East Coast Biotech Roundup: Sarepta, Nico, Ironwood & More

Xconomy Boston — 

In biotech this Monday, all eyes were on an FDA advisory panel in Hyattsville, MD, where a throng of patient advocates some 800 strong gathered in support of approval for an experimental drug for Duchenne muscular dystrophy, a fatal genetic disease with no cure. The results of the hearing didn’t go the way the crowd was hoping, as a negative vote that was long expected came down. But the door isn’t completely shut on the drug, known as eteplirsen, as you’ll read below along with the rest of this week’s headlines.

—At the end of a dramatic, 11-hour meeting, a group of FDA advisors recommended against accelerated approval of eteplirsen, a drug developed by Sarepta Therapeutics (NASDAQ: SRPT) for Duchenne muscular dystrophy. Though the FDA usually follows the advice of its advisory panels, the results aren’t binding. Indeed, despite the negative vote, some investors are still betting on a positive FDA ruling—by Thursday Sarepta’s stock price had nearly recovered from the 30 percent drop following the Monday panel decision. (here’s more on a possible positive outcome from TheStreet.com.). The agency is expected to make a decision by May 26.

—Some 10 years ago, Bedford, MA-based Hologic (NASDAQ: HOLX) bought Suros Surgical Systems, a maker of minimally invasive breast biopsy tools. Since then, Suros’s former executives have taken on a new venture, an Indianapolis startup called Nico with a much tougher task—to change how certain types of brain surgery are done. I spoke with Nico executives about their journey from Suros to Nico, and the crucial clinical trial they’re running to try to prove the worth of their brain surgery device, “Brain Path.”

—Back in 2012, a gout drug called lesinurad (Zurampic) was so intriguing to pharma giant AstraZeneca and former CEO David Brennan that the company paid nearly $1.3 billion to buy the drug’s developer, Ardea Biosciences of San Diego. Since then, under CEO Pascal Soriot, AstraZeneca’s strategic focus has changed, one of the reasons it just handed U.S. rights to lesinurad to Cambridge, MA-based Ironwood Pharmaceuticals (NASDAQ: IRWD) in a deal worth as much as $265 million. The FDA approved lesinurad in December, but AstraZeneca hasn’t launched it yet. Approval came with a boxed warning about the risk of kidney failure—one of the challenges Ironwood will face trying to market the drug going forward. BioWorld has more on the deal here.

—After a roughly year-long search, Cambridge, MA-based Biogen (NASDAQ: BIIB) has named a replacement for former R&D chief Doug Williams, who left the company last July to run startup Codiak Biosciences. Biogen has hired Michael Ehlers as its executive vice president of R&D, a position he’ll begin late next month. Ehlers will join Biogen from Pfizer, where he had been chief scientific officer of the pharma company’s neuroscience and pain research unit, and the senior VP of its BioTherapeutics R&D division. Incidentally, when Ehlers signed on for that role last year, he took over for another executive who’d left a big company to run a startupJose-Carlos Gutierrez-Ramos, now the CEO of Synlogic.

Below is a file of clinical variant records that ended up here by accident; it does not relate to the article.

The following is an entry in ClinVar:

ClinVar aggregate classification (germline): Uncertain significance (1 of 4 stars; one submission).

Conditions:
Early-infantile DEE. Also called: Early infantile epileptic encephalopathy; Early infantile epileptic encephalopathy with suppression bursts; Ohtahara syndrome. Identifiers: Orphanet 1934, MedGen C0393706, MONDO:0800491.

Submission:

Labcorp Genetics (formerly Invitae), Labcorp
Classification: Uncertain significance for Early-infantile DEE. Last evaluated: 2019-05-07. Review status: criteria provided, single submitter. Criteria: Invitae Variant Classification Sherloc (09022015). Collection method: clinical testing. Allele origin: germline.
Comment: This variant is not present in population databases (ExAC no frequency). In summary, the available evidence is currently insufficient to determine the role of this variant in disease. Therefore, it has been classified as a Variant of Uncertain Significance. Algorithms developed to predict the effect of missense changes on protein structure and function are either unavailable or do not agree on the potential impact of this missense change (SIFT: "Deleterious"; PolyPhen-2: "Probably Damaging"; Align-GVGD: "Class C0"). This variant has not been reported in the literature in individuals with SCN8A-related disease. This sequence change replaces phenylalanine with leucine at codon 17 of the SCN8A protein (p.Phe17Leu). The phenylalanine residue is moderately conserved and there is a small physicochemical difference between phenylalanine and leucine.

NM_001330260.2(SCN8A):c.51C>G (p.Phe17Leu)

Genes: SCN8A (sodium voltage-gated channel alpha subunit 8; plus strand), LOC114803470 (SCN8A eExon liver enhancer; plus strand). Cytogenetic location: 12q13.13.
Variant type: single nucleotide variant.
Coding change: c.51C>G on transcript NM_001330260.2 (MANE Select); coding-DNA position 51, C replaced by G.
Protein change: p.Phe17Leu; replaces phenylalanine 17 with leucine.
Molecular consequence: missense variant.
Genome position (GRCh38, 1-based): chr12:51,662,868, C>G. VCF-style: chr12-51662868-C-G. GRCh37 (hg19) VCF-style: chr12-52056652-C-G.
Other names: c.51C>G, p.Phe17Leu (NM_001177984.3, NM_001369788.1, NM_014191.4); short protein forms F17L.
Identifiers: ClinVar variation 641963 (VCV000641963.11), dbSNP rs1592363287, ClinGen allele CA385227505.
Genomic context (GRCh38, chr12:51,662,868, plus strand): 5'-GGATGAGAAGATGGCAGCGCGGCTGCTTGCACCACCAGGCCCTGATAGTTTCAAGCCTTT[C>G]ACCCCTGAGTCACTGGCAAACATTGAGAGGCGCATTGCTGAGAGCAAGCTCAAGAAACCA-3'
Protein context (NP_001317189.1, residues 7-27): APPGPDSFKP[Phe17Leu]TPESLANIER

—Intellia Therapeutics inched closer to becoming the second publicly traded drug developer based on CRISPR-Cas9 gene editing technology. The Cambridge company set the terms for its coming IPO, in which it aims to sell 5 million shares at between $16 and $18 apiece. Insiders have committed to buying $30 million of Intellia’s shares, and the company’s drug development partners Regeneron Pharmaceuticals (NASDAQ: REGN) and Novartis (NYSE: NVS) have committed to buy $55 million worth of Intellia stock in concurrent, separate deals. All this basically ensures that Intellia will get at least $85 million regardless of what happens in its IPO. The deal is expected to go down next week.

—Lebanon, NH-based Adimab announced more partnerships this week, as Takeda, iTeos Therapeutics, and Kodiak Sciences will all tap into the company’s discovery platform to try to unearth antibody drugs. Adimab already has collaborations in place with more than 35 life sciences companies.

—Massachusetts Gov. Charlie Baker and Lt. Governor Karyn Polito announced $20 million in tax incentives for 28 life sciences companies in the Bay State through a series of awards that are expected to create 1,325 new jobs this year. Some of the recipients are Alnylam Pharmaceuticals (NASDAQ: ALNY)—which just opened a new facility in Norton, MA—Enanta Pharmaceuticals (NASDAQ: ENTA), and Moderna Therapeutics.

—Summit, NJ-based Celgene (NASDAQ: CELG) was among the investors in the $50 million Series B round for FLX Bio. The South San Francisco, CA startup was formed out of the drug programs that Bristol-Myers Squibb (NYSE: BMY) didn’t acquire when it bought Flexus Biosciences last year. (Here’s more from Alex Lash on Flexus and the strategy that led to FLX Bio.)